My Experience Judging an Election
Matthew Green

I volunteered to be an election judge in the city of Baltimore because I'd been following the presidential race so closely all year, and I wanted to make some kind of contribution to the process.  As one of Avi Rubin's students, I also had an ulterior motive: I wanted to see firsthand how people felt about electronic voting.  Perhaps there were a lot of people who felt as I did, or maybe it was the promise of the $125 paycheck, but workers at the election board told me they'd never seen as many volunteers as they did this year.  In fact, the board was so overwhelmed that they were unable to find assignments for many judges.  I received a posting due to a fluke, when a precinct in the Brooklyn neighborhood experienced an unexpected run of no-shows.  Later on I learned why so many people had failed to show up, but at the time it just seemed like good luck.

In my precinct, three out of five judges (including myself) were young people new to the process, which was gratifying, but also resulted in a certain amount of on-the-job learning.  Because so many judges had failed to appear, the polls opened late and we were faced with a line of people who had been waiting for a half an hour.  Our two Sequoia voting machines had been delivered the evening before the election, and spent the night unguarded in the polling place (an elementary school) before we got there.  To activate them, a police officer ceremoniously handed over two sets of keys of the sort used to unlock file cabinets, one of which opened the machine case, and another began polling.

The Sequoia AVC Advantage machines we used were not touch-screen graphical systems.  Voters selected their candidates by pressing buttons on a large printed ballot board equipped with lights to indicate voter choices.  To handle write-ins, the machine provided a row of alphabetical keys and a small LCD display.  Unlike Diebold systems, our voting system did not require us to program smartcards for individual voters.  Instead, Baltimore City takes a more old-fashioned approach, which has the machine operator collect a paper slip from each voter before manually activating the booth.  I imagine this low-tech approach is less impressive to election boards than the smartcard technique, but from a security point of view it seems much more prudent than allowing voters to insert a data storage device into an active voting machine.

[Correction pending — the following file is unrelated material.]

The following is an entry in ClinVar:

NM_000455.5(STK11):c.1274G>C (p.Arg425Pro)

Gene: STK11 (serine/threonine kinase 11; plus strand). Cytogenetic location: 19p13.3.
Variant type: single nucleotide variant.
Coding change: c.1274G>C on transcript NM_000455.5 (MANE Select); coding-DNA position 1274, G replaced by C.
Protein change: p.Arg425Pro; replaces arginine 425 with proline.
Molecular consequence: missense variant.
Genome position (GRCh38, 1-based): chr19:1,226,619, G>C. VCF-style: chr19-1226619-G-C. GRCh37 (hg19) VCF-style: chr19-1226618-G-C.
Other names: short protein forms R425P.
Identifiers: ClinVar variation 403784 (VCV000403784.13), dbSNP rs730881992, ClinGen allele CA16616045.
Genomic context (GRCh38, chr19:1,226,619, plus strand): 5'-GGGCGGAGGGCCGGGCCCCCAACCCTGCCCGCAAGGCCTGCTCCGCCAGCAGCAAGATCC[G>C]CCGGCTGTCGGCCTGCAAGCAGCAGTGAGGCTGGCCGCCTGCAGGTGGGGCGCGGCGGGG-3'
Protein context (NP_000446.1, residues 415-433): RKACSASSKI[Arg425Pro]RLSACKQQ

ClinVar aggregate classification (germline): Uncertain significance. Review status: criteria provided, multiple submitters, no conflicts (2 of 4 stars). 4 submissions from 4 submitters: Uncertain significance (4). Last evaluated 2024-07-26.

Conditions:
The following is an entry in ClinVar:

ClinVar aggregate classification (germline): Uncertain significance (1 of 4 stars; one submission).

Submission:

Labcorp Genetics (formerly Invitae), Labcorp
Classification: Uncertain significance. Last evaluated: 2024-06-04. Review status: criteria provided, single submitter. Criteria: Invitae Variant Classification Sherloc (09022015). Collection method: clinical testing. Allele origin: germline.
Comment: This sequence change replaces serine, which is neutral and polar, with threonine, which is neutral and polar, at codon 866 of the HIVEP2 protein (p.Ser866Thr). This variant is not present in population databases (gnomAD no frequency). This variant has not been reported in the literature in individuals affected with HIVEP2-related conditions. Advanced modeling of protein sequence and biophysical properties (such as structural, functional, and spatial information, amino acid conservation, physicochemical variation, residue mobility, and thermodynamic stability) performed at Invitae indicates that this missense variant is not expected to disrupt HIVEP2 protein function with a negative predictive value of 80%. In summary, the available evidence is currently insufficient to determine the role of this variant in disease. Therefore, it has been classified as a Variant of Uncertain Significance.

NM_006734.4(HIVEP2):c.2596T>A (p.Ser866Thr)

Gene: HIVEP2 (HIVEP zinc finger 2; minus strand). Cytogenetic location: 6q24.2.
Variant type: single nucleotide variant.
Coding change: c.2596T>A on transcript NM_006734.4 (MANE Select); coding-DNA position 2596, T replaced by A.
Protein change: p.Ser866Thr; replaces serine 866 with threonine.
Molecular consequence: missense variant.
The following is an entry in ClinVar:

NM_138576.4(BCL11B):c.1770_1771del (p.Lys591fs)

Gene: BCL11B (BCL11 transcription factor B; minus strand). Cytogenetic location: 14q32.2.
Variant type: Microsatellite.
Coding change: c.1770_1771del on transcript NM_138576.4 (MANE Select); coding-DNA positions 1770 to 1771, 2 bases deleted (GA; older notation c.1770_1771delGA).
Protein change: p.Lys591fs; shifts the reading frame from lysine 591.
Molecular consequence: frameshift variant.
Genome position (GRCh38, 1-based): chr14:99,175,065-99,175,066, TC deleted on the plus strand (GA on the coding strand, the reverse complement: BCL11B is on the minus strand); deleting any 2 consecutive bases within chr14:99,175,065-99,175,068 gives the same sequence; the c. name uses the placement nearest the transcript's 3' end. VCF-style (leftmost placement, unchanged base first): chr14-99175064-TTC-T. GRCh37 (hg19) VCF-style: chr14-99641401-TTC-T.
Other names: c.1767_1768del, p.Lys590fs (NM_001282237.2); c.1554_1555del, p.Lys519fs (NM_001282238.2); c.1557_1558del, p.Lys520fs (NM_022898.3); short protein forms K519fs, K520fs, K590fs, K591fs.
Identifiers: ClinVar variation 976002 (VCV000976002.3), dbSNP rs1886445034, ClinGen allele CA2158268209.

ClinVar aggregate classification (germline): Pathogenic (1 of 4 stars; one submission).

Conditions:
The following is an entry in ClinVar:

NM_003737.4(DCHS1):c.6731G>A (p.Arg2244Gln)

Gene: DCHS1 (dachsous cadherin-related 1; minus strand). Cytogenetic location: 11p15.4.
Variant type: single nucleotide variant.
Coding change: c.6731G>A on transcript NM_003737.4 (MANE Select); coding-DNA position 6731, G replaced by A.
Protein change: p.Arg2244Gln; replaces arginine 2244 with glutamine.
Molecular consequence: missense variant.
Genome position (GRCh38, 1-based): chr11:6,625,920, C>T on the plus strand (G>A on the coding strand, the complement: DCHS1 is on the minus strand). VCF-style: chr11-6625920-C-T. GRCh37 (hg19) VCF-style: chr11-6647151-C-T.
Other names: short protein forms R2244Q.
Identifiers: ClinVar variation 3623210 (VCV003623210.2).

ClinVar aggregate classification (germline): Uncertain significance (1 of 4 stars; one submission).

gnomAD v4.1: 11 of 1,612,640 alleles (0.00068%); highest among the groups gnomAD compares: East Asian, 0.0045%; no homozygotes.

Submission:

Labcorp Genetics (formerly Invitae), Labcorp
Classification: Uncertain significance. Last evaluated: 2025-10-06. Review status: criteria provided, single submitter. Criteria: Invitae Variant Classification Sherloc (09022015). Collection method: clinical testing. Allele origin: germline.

Aside from these differences, the Sequoia is much like other electronic voting machines.  It’s a “black box” running proprietary software, with no voter receipt, and no real paper trail.  Although each machine is equipped with a thermal printer, printouts are only generated at the beginning and end of each voting session.  For the remainder of the day, the printer is inactive, locked inside the machine’s case. 

My overall impression was that voters reacted positively to the machine.  Only two people expressed concerns about the electronic system—one who was genuinely upset and felt that the machine would eat her vote, and another who joked that she was “being set up” after a button became sticky and she was unable to select a candidate.  Unfortunately, city regulations expressly prohibit us from offering provisional paper ballots to “protesters” who don’t trust the voting machine, so we had to talk the first objector into using the machine, which she did with some reluctance.  We never did find a solution to the sticky button other than advising voters to “push harder”; this was a recurring problem throughout the day, and we hope it didn’t prevent anyone from casting their vote.  Fortunately, we only fielded only one accusation of fraud, and it was completely unrelated to voting machines: in the afternoon, a voter came to us with a concern that his deceased neighbor might be attempting to vote in the election.  On closer examination, this turned out to be nothing more than an old registration that hadn't been purged from the records-- the dead did not rise from the grave, at least not in my precinct.

One thing that did confuse us slightly was the initial configuration of the voting machine when a voter entered the booth.  When a poll worker pressed the "Activate" button to enable voting, we expected that the selection lights would all go out, allowing the voter to begin with a clean slate.  Instead, a number of lights appeared in places that did not correspond to actual voting options, usually above the list of candidate names.  From what we could tell, these lights were a normal feature of the machine, and simply indicated that the voter had not yet made a selection in that particular race.   This was not something we had been told about during our training the day before, but after examining the configuration, we came to the conclusion that this was a normal default configuration, that the lights were never located at actual voting positions, and that they went out as soon as a voter made a choice in a particular race.